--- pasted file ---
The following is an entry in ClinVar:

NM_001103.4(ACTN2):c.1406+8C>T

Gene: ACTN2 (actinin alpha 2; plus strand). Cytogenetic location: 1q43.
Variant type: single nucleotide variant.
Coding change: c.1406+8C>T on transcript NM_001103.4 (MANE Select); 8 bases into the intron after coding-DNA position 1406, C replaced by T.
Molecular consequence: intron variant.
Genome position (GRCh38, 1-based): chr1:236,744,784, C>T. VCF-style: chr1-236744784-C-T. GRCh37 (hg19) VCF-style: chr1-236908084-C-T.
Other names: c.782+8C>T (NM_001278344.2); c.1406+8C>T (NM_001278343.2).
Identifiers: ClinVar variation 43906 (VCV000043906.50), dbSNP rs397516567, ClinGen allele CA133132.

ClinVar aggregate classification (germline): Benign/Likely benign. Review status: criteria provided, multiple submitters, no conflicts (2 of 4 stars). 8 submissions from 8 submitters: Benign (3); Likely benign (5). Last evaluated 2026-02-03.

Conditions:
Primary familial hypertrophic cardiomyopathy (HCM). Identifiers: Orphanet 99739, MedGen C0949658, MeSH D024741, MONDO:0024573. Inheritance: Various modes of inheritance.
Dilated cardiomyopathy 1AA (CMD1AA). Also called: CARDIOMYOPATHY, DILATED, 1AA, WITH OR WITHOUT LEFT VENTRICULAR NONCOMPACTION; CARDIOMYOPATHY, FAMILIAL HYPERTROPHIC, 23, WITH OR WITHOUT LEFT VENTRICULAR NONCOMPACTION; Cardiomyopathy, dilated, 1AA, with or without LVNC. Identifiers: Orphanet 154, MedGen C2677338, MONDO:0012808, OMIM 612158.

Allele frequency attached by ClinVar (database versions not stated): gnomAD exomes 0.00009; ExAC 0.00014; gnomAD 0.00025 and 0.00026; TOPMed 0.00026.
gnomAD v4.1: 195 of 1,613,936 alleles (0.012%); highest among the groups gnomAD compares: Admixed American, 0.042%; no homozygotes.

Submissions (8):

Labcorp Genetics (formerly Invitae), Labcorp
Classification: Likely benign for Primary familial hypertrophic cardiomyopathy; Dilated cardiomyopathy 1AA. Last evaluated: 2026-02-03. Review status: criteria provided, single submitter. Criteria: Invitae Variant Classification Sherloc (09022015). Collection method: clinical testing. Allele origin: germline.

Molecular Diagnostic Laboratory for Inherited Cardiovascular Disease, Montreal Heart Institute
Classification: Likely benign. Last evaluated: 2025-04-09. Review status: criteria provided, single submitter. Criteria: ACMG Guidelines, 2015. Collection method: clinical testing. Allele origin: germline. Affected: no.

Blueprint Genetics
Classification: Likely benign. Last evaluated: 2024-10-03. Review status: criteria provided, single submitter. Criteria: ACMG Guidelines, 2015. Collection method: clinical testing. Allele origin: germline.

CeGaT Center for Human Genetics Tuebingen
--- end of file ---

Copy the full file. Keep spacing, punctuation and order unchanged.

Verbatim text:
The following is an entry in ClinVar:

NM_001103.4(ACTN2):c.1406+8C>T

Gene: ACTN2 (actinin alpha 2; plus strand). Cytogenetic location: 1q43.
Variant type: single nucleotide variant.
Coding change: c.1406+8C>T on transcript NM_001103.4 (MANE Select); 8 bases into the intron after coding-DNA position 1406, C replaced by T.
Molecular consequence: intron variant.
Genome position (GRCh38, 1-based): chr1:236,744,784, C>T. VCF-style: chr1-236744784-C-T. GRCh37 (hg19) VCF-style: chr1-236908084-C-T.
Other names: c.782+8C>T (NM_001278344.2); c.1406+8C>T (NM_001278343.2).
Identifiers: ClinVar variation 43906 (VCV000043906.50), dbSNP rs397516567, ClinGen allele CA133132.

ClinVar aggregate classification (germline): Benign/Likely benign. Review status: criteria provided, multiple submitters, no conflicts (2 of 4 stars). 8 submissions from 8 submitters: Benign (3); Likely benign (5). Last evaluated 2026-02-03.

Conditions:
Primary familial hypertrophic cardiomyopathy (HCM). Identifiers: Orphanet 99739, MedGen C0949658, MeSH D024741, MONDO:0024573. Inheritance: Various modes of inheritance.
Dilated cardiomyopathy 1AA (CMD1AA). Also called: CARDIOMYOPATHY, DILATED, 1AA, WITH OR WITHOUT LEFT VENTRICULAR NONCOMPACTION; CARDIOMYOPATHY, FAMILIAL HYPERTROPHIC, 23, WITH OR WITHOUT LEFT VENTRICULAR NONCOMPACTION; Cardiomyopathy, dilated, 1AA, with or without LVNC. Identifiers: Orphanet 154, MedGen C2677338, MONDO:0012808, OMIM 612158.

Allele frequency attached by ClinVar (database versions not stated): gnomAD exomes 0.00009; ExAC 0.00014; gnomAD 0.00025 and 0.00026; TOPMed 0.00026.
gnomAD v4.1: 195 of 1,613,936 alleles (0.012%); highest among the groups gnomAD compares: Admixed American, 0.042%; no homozygotes.

Submissions (8):

Labcorp Genetics (formerly Invitae), Labcorp
Classification: Likely benign for Primary familial hypertrophic cardiomyopathy; Dilated cardiomyopathy 1AA. Last evaluated: 2026-02-03. Review status: criteria provided, single submitter. Criteria: Invitae Variant Classification Sherloc (09022015). Collection method: clinical testing. Allele origin: germline.

Molecular Diagnostic Laboratory for Inherited Cardiovascular Disease, Montreal Heart Institute
Classification: Likely benign. Last evaluated: 2025-04-09. Review status: criteria provided, single submitter. Criteria: ACMG Guidelines, 2015. Collection method: clinical testing. Allele origin: germline. Affected: no.

Blueprint Genetics
Classification: Likely benign. Last evaluated: 2024-10-03. Review status: criteria provided, single submitter. Criteria: ACMG Guidelines, 2015. Collection method: clinical testing. Allele origin: germline.

CeGaT Center for Human Genetics Tuebingen